Measures potentially including raising the age of pension eligibility in line with life expectancy may be needed to tackle the rising cost of the UK’s ageing society, the International Longevity Centre’s UK branch (ILC-UK) said.
Age-related spending in the UK is projected to rise from 21.3 per cent of GDP annually in 2016-17 to 26.3 per cent of GDP during 2061-62, the think tank said, as public pensions, health care and long-term care take up more and more of the budget. In particular, public sector pensions are forecast to rise to 10.8 per cent of GDP by 2061-62 – costing £33bn more in today’s money.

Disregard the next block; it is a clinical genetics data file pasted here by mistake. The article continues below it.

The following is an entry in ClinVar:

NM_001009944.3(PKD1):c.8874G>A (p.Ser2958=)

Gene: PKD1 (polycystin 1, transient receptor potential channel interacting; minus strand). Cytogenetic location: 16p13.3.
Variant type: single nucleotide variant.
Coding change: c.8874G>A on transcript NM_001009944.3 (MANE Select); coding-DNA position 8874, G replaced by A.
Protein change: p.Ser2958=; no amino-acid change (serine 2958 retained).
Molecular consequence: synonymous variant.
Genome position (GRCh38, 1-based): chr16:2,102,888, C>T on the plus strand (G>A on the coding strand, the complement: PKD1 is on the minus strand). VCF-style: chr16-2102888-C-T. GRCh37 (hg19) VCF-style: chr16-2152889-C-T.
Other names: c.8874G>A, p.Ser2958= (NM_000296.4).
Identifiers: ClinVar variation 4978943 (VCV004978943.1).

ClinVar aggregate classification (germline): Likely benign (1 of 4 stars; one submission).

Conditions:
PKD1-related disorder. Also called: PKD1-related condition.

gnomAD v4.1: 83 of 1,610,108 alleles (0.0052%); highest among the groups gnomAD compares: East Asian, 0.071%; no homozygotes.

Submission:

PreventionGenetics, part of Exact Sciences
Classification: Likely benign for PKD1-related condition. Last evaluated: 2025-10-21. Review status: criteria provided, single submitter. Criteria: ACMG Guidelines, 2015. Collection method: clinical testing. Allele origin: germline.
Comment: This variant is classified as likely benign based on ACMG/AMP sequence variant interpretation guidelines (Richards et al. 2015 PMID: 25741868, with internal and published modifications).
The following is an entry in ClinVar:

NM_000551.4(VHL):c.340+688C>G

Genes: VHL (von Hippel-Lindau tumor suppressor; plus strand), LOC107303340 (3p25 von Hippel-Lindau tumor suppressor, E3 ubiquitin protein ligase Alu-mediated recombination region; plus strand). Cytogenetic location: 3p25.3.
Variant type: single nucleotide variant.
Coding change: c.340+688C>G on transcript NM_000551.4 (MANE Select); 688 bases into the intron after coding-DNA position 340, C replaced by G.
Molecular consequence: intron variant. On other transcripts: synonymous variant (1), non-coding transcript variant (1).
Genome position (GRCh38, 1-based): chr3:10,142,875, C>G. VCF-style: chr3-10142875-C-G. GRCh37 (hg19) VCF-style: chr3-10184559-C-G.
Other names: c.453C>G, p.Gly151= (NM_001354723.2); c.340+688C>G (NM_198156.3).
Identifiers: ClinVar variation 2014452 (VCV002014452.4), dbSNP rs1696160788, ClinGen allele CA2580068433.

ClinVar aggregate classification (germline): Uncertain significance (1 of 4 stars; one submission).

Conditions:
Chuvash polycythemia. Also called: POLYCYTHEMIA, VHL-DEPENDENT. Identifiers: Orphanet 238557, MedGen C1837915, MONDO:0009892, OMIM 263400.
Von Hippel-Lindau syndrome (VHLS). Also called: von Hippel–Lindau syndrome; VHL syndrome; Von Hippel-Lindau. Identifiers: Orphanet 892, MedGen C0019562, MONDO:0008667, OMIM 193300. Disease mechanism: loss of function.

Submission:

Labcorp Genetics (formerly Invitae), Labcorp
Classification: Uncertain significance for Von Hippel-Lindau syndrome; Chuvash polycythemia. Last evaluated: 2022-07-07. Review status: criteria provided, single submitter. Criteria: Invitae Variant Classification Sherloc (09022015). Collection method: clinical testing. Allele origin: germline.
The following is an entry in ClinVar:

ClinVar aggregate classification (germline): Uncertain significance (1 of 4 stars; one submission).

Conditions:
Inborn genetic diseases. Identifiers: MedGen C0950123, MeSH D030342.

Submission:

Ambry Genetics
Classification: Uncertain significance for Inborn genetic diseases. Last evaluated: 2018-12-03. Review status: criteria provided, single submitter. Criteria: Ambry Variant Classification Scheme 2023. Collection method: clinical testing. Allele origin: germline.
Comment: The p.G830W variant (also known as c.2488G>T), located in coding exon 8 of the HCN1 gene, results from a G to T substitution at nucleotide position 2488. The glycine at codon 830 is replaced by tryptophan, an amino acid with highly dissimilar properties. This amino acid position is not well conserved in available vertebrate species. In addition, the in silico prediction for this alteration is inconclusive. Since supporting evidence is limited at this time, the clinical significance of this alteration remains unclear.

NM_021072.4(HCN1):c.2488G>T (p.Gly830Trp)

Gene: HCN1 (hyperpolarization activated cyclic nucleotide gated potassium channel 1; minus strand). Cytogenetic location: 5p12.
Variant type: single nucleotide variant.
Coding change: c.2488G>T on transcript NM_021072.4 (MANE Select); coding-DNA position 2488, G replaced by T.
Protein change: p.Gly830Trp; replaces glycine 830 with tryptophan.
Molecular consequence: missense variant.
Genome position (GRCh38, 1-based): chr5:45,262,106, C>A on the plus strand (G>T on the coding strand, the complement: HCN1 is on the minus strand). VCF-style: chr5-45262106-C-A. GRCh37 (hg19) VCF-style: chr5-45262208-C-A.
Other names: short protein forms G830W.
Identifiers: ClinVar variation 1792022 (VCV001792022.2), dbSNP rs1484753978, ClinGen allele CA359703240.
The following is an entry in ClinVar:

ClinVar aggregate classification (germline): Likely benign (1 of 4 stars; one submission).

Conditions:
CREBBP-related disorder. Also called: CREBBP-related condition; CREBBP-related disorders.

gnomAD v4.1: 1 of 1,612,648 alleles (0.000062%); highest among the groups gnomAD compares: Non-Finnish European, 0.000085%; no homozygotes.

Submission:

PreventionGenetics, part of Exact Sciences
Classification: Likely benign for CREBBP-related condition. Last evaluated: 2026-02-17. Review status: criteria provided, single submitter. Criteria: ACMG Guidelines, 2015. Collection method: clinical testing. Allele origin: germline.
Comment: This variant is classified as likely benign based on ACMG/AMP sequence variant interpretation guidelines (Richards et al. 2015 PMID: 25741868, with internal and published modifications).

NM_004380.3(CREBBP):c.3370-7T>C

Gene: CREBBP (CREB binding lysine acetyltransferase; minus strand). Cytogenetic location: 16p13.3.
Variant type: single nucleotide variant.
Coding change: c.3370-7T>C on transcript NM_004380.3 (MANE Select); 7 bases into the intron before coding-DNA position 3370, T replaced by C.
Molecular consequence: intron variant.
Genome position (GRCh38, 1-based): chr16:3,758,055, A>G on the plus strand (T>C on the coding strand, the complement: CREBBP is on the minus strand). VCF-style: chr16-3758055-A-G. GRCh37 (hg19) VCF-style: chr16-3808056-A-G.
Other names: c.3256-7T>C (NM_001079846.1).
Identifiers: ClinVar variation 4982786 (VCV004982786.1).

To pay for this, the government should extend access to the labour market to older people who are able to work, and consider keeping the pension age automatically in line with life expectancy.
“Governments across the world must not ignore the future costs of our ageing society,” said ILC-UK assistant director David Sinclair. “Drifting along is not an option and does not benefit future older or younger people.”